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An omentectomy, in which a fold of tissue surrounding abdominal organs is partially or completely removed, is most often performed on patients suffering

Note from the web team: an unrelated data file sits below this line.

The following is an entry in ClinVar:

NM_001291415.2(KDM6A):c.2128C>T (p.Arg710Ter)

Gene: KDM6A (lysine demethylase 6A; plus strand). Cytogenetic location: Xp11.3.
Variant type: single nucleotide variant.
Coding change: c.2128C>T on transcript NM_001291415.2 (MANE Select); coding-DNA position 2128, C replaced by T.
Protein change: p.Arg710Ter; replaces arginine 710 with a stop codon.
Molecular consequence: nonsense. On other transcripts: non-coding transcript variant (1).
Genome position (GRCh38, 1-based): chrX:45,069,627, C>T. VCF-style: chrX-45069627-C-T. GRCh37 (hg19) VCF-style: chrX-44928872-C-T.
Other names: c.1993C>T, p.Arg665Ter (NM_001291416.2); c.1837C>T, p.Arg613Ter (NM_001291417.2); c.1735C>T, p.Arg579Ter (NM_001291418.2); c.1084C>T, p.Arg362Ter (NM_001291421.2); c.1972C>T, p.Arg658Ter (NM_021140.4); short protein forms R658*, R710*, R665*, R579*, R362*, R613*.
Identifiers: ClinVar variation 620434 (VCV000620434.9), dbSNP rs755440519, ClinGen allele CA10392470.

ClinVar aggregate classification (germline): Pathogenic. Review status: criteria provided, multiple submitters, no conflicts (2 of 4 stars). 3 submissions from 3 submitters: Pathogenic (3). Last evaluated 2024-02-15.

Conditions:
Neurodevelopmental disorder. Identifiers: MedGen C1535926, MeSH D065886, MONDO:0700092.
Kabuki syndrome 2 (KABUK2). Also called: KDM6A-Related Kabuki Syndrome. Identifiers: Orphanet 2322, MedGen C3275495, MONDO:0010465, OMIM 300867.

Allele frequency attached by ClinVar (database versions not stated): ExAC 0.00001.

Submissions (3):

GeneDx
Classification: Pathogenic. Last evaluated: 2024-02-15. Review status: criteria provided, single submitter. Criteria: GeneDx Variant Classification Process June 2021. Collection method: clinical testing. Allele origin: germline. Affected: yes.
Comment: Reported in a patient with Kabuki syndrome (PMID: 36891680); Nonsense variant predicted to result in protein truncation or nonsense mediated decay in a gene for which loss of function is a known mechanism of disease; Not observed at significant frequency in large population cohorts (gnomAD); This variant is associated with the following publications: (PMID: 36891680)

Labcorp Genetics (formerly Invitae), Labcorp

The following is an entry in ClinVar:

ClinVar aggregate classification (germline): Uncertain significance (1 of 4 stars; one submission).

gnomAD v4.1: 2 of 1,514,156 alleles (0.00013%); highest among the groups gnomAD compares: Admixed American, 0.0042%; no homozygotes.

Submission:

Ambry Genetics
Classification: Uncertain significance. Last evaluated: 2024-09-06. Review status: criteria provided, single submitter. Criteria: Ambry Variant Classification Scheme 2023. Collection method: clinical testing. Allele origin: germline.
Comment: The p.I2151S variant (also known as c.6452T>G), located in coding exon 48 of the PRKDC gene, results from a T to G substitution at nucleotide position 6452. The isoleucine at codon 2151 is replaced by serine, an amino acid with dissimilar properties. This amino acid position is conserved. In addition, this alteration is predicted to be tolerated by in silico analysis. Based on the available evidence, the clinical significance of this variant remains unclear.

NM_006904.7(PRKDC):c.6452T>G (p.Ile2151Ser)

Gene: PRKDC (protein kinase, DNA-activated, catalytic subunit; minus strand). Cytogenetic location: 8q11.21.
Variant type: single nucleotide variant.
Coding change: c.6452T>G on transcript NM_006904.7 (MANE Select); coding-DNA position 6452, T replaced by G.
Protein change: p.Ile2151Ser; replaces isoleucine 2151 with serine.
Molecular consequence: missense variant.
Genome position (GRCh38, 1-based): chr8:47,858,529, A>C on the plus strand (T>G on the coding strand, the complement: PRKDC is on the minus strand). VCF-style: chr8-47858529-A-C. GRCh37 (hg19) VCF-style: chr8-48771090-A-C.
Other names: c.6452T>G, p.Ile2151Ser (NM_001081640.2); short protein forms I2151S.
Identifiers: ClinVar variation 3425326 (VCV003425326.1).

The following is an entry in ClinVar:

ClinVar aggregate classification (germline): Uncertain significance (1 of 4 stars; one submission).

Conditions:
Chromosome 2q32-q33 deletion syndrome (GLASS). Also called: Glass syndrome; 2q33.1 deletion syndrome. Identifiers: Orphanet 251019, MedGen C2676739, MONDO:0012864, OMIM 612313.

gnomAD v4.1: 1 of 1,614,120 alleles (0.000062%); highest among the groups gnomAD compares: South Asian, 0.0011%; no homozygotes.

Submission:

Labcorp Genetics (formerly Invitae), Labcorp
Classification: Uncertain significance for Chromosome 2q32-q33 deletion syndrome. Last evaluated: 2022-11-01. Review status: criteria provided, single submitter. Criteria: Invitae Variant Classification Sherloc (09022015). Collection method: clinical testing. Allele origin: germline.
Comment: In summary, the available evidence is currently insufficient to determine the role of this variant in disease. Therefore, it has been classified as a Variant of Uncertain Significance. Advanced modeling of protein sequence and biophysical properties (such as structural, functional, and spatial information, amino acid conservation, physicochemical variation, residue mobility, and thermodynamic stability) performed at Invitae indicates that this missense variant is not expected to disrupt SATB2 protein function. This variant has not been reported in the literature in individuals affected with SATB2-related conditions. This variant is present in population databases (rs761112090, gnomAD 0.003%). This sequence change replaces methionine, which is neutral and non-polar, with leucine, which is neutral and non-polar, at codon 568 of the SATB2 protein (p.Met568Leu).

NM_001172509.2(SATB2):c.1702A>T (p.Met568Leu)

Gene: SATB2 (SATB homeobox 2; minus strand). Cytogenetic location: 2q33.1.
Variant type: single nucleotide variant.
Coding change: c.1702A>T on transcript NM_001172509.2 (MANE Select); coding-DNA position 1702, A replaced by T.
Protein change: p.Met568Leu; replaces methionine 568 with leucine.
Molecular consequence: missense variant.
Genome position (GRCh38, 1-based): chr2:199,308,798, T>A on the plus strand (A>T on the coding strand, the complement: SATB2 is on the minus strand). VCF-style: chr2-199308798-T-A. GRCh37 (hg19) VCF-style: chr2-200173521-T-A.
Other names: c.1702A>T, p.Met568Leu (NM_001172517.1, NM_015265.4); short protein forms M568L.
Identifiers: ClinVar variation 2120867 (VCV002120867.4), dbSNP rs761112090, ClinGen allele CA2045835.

from certain types of cancer. The procedure might also be performed on patients suffering from diabetes. This is most common in extremely obese patients. In very rare cases, the tissue might get infected as a result of a partial omentectomy, requiring a second procedure to prevent any medical complications. Women comprise a large of number of omentectomy patients, as ovarian cancer is one of the primary reasons individuals undergo the procedure. Cancer cells from the ovaries can spread to the surrounding omentum, the fatty tissue removed during an omentectomy. Depending on how far the cancer has reached, doctors might remove part or all of the omentum in an effort to prevent the cancer from spreading any further. The procedure is often done as a follow-up after the original tumors and cysts are surgically removed. Endometrial cancer and its subtypes can also require an omentectomy, given the endometrium's proximity to the omentum. The cancer is responsible for most cases of uterine cancer and is one of the most common types of cancer. If the cancer is left unchecked, the condition can spread to other areas of the uterus and its surrounding tissue. In cases where the uterus is compromised beyond repair, theomentectomy can be performed following a hysterectomy. In men, intestinal cancer is the main reason for needing an omentectomy. The length and size of the small and large intestines can affect a large area of the omentum, significantly increasing the risk of the cancer spreading. If the cancer spreads to the omentum and is left untreated, there is a significantly increased risk of the cancer reaching the stomach and rectum, among other parts of the body. Patients suffering from diabetes might benefit from undergoing an omentectomy, as the tissue is generally believed to contribute to glucose metabolism. By surgically removing the omentum, doctors aim to increase the patient's glucose resistance, allowing for better blood sugar control. The procedure is also recommended for excessively obese patients, who could benefit from both the increased glucose resistance and the improved fatty acid metabolism associated with the procedure. Individuals who undergo omentectomies, however, might be under risk of an infection in the tissue, particularly during partial omentectomies. This most often occurs out of the surgeon's negligence or through medical irregularities that slow the patient's healing. These infections can prove to be fatal if allowed to spread, and so the infected tissue should be removed as soon as possible.

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